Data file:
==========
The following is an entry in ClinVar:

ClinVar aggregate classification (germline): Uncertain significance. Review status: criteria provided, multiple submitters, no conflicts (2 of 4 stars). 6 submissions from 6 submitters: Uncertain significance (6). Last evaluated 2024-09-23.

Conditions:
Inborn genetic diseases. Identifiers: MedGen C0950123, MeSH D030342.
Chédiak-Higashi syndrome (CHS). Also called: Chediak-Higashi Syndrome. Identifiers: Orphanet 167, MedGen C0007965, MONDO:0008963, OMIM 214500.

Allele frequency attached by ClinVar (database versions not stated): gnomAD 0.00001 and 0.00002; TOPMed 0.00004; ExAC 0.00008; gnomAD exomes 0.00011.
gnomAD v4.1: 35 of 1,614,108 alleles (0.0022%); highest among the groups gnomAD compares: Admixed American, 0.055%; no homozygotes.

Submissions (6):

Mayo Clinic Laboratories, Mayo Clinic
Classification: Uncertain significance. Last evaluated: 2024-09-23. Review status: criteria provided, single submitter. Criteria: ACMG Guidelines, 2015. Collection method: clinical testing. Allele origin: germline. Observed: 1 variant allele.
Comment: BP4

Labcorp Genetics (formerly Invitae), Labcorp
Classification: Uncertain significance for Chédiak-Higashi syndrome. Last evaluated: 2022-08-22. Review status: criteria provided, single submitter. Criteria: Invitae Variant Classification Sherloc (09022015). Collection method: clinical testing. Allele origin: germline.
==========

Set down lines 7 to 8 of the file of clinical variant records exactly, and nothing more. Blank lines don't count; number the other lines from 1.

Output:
gnomAD v4.1: 35 of 1,614,108 alleles (0.0022%); highest among the groups gnomAD compares: Admixed American, 0.055%; no homozygotes.

Submissions (6):